Vicky Meretsky, a professor at the Paul H. O’Neill School of Public and Environmental Affairs, and IU Mauer School of Law Professor and Adjunct Professor of Public and Environmental Affairs Rob Fischman are among the authors of “Collaborative Governance Under the Endangered Species Act: An Empirical Analysis of Protective Regulations,” which was judged by the Land Use and Environment Law Review as one of the five best environmental law articles published in 2021.
The piece, which was led by Fischman in collaboration with Meretsky and Matthew Castelli from the U.S. Environmental Protection Agency, examines how the Endangered Species Act has thrived as a tool to save species thanks partially to collaborative governance, which allows stakeholders and regulators to work together craft best practices that can benefit all.
“The recognition from the legal academy reflects greater acceptance of the empirical approaches that Vicky Meretsky and I have been promoting for many years,” Fischman said. “Our aim was not simply to provide a more comprehensive account of the controversial special rules under the Endangered Species Act. It was also to demonstrate how collaborative governance works in conservation agencies. This scholarship is especially rewarding to me because it involves analysis I could not undertake without Vicky’s expertise in quantitative analysis and conservation biology. Our skills are more powerful in partnership than separately.”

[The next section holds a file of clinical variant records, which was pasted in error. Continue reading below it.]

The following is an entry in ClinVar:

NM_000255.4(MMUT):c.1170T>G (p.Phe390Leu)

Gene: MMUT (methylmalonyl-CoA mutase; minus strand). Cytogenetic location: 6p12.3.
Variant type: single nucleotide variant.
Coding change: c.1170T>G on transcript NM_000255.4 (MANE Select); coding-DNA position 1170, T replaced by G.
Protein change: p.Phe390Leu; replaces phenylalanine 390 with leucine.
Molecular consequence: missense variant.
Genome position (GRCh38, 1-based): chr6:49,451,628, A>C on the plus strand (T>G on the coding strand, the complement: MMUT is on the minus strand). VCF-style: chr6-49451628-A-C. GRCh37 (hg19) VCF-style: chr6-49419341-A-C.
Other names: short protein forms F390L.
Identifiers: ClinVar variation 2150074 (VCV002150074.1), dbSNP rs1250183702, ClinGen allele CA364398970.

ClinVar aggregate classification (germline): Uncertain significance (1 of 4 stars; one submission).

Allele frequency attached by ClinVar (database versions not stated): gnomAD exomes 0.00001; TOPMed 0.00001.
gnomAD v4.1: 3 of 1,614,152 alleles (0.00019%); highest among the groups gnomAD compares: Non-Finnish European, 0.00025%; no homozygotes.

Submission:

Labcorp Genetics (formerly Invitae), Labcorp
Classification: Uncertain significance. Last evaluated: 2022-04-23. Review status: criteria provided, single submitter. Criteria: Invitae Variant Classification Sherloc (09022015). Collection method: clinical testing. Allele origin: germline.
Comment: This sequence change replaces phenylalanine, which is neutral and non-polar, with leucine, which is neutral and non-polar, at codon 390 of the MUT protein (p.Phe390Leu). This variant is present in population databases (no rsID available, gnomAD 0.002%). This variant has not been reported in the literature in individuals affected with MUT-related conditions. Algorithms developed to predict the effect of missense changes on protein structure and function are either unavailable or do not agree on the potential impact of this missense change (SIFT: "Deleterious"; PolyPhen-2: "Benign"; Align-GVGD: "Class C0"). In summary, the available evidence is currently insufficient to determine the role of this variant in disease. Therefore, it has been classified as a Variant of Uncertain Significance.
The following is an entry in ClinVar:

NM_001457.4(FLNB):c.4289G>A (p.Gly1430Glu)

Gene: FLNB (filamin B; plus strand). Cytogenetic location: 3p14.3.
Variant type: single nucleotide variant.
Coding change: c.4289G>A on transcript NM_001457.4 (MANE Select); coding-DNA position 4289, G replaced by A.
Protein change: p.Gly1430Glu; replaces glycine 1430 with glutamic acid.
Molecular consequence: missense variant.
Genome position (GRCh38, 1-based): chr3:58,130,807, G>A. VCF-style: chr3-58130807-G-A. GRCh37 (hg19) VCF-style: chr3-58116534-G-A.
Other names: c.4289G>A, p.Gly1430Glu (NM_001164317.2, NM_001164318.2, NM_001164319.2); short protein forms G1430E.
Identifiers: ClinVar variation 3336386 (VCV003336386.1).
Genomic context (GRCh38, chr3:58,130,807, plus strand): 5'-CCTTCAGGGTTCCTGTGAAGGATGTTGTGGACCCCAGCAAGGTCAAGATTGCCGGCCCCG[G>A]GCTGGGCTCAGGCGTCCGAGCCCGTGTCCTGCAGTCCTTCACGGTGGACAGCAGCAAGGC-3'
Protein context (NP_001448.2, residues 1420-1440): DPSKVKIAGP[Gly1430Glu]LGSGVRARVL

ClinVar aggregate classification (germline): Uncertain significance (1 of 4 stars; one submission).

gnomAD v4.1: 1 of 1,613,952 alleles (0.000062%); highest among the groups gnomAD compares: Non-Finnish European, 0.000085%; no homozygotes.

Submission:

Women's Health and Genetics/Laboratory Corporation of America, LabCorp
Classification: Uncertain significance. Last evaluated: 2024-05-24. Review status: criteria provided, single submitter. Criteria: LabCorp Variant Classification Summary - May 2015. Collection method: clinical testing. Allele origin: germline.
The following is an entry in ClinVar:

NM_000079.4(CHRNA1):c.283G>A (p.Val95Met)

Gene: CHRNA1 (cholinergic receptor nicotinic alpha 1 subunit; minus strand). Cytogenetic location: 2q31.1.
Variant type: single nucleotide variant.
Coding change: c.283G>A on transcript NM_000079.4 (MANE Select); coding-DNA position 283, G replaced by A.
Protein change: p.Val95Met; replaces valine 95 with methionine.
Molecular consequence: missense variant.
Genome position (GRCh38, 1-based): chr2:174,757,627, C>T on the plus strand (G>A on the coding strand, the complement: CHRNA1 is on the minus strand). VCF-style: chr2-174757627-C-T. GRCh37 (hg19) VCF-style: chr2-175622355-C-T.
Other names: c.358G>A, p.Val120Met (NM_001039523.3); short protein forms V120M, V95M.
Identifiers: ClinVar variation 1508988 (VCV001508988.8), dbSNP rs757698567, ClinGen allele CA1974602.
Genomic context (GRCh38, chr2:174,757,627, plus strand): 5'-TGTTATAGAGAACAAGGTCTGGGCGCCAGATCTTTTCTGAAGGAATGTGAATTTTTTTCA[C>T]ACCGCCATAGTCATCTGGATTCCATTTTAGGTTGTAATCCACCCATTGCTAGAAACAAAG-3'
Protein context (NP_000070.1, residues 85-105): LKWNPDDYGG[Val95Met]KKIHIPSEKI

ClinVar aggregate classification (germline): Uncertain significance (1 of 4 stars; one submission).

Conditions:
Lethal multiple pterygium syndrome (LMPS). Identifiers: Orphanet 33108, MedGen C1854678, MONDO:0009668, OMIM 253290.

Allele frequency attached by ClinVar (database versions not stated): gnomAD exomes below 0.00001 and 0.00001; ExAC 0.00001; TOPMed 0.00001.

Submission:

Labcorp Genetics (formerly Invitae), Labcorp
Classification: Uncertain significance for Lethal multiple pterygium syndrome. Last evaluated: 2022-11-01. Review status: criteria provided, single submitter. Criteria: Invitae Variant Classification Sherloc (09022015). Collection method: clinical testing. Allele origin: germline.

The study was initially published in the Yale Journal on Regulation. The piece underwent two rounds of peer review and was selected from more than 100 articles before receiving recognition.
“As a conservation biologist, I’m delighted that this recognition will raise awareness of the vital role of collaboration in conservation,” Meretsky said. “With biodiversity undergoing threats from climate change and habitat loss, collaborative efforts are increasingly important. Legal scholars are well positioned to encourage laws and policies that support collaborative efforts such as we described that are vital to protect biodiversity.”
Fischman has been an adjunct professor at the O’Neill School since 2007, and Meretsky, who also is an affiliate associate professor at the Mauer School, has been with O’Neill since 1997.